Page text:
Derrick Rose

Eastern Notes: Mobley, Bridges, Clifford, Rose, Grimes

Cavaliers second-year forward Evan Mobley will miss one-to-two weeks due to a right ankle sprain, the team tweets. He’ll undergo a period of treatment and rehab before returning to action.

The Cavaliers open the regular season on Oct. 19 against Toronto, so it remains to be seen whether Mobley will be ready to go by that point. Mobley appeared in 69 regular season games during his rookie year.

We have more from the Eastern Conference:

  • The Hornets did not extend the deadline for Miles Bridges‘ $7,921,300 qualifying offer, Shams Charania of The Athletic reported on The Rally TV show (Twitter link). Charlotte had an Oct. 1 cutoff date to extend the offer or allow it to expire. However, Bridges remains a restricted free agent. Bridges’ legal issues have made his free agency a moot point at this stage.
  • Steve Clifford, who is in his second stint as the Hornets’ coach, said he did a “poor job” in his most recent season with Charlotte, he told Joe Vardon of The Athletic. The 2017/18 team won 36 games and failed to make the playoffs. “That was a team I did a poor job with as much as anything, because we had always been good defensively, and I thought if we could get better on offense we’d really have a chance to be good,” Clifford said. “We spent training camp doing a ton of offense, and we were never good defensively.”
  • Derrick Rose played just 26 games last season due to ankle issues that required surgery but the Knicks guard vows to stay on the court this season, Peter Botte of the New York Post writes. “I feel very healthy,” he said. “I feel like I’m going to play in a lot of games — I mean, I know I’m going to play in a lot of games this year. … I feel lighter. I’m moving a lot better. I’m not worried about my shot. My shot looks great.”
  • Quentin Grimes won’t play in the Knicks’ preseason game against Detroit on Tuesday due to a foot injury, Fred Katz of The Athletic tweets.

Knicks Notes: Brunson, Randle, D. Rose, Fournier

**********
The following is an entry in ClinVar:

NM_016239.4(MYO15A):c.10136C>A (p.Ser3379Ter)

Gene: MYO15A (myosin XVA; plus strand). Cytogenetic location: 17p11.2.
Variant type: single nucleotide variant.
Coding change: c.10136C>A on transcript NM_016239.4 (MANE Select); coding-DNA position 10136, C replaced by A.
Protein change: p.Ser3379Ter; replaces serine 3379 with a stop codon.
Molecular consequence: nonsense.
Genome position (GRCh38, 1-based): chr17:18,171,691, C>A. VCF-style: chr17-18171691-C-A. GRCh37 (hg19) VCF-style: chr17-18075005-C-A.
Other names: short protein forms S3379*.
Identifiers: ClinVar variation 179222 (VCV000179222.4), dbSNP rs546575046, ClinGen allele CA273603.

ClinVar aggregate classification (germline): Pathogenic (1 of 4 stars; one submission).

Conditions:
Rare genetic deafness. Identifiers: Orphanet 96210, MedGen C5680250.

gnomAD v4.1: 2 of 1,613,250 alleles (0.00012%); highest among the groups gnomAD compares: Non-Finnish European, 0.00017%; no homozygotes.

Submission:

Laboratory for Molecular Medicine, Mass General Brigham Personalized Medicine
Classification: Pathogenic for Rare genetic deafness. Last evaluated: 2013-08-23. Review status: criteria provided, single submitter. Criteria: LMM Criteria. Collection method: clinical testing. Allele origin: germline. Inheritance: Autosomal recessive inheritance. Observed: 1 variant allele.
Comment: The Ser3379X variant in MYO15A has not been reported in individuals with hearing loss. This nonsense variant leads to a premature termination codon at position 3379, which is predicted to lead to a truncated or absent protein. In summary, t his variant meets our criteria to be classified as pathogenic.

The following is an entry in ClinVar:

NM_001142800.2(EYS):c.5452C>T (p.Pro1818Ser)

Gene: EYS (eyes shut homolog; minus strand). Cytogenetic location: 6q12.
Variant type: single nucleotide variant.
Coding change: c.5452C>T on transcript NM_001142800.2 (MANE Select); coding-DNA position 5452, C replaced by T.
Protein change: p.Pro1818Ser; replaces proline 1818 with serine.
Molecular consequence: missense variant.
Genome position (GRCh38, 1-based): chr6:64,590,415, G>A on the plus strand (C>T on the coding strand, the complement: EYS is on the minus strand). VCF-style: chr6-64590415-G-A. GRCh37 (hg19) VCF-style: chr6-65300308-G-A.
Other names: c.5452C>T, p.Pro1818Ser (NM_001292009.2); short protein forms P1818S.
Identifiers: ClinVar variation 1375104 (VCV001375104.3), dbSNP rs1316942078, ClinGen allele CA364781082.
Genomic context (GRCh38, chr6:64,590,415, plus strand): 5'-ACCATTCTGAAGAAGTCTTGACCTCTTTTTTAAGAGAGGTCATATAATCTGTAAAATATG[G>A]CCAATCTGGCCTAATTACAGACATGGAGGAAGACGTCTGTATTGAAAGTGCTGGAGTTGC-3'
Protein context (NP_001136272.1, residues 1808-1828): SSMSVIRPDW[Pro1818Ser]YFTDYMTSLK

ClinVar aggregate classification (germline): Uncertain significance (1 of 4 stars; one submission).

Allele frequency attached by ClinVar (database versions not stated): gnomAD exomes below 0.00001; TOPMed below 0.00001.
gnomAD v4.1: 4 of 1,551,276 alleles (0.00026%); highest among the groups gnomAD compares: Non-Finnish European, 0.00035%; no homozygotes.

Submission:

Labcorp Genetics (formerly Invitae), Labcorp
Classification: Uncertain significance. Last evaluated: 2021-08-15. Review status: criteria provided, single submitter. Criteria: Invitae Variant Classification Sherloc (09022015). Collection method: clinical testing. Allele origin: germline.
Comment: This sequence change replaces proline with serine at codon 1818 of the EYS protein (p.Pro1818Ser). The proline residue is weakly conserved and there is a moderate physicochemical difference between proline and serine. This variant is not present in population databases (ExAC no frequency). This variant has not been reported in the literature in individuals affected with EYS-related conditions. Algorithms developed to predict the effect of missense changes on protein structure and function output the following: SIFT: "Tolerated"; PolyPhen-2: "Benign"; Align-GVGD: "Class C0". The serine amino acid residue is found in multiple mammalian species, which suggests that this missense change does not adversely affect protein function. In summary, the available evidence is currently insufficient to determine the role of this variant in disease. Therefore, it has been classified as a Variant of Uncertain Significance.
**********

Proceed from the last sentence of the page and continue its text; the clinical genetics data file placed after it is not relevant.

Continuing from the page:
Jalen Brunson landed a four-year, $104MM contract with the Knicks this summer, but he didn’t enjoy the free agency experience, writes Stefan Bondy of The New York Daily News. Brunson was among the top free agents in this year’s market and the rumors that he was headed to New York started before last season was over, but all the attention made him uncomfortable.

“Free agency was kind of awful, how public it got,” Brunson said at Media Day. “Not going to lie to you. For me, I’m a very simple person. I loved the opportunity to come back east, in a familiar area where I grew up, somewhat close. I’m just really excited for this opportunity with these guys. I think we can do something special.”

Reports that Brunson was joining the Knicks emerged before free agency officially opened on June 30, resulting in an NBA investigation of the team for possible tampering. Brunson said he hasn’t been contacted by the league, but he contends that “a lot of things” about his situation were misreported.

“My reaction to the league investigating? I didn’t really have one,” he said. “Nothing really to investigate.”

There’s more from New York:

  • Coming off a difficult season, Julius Randle spent some time away from the game this summer to recalibrate, Bondy adds in the same piece. He lost weight during the offseason and reported to camp with a fresh outlook. “When it’s good, it’s easy to be a leader,” Randle said. “When things aren’t as good and you’re going through adversity, I think it’s even more important. So, I learned a lot.”
  • Also noticeably lighter was Derrick Rose, who dropped about 20 pounds in response to a challenge from head coach Tom Thibodeau, Bondy states in a separate story. Rose also explained the complications that prevented him from returning after undergoing ankle surgery in mid-December and responded to a statement from team president Leon Rose, who called him the “heart and soul” of the group that reached the playoffs in 2020/21. “I wouldn’t say I was the heart and soul, but I wanted to win. I can say that,” Derrick Rose said. “I think what this year’s all about is accountability. Like being able to not get in your feelings or taking it personal when somebody comes over and gives you constructive criticism. As a man and as a professional, you’re supposed to understand that.”
  • Thibodeau named Evan Fournier as the frontrunner to start at shooting guard heading into camp, tweets Ian Begley of SNY.tv. “With Jalen, with RJ (Barrett), with Julius we need shooting (at the two),” Thibodeau explained.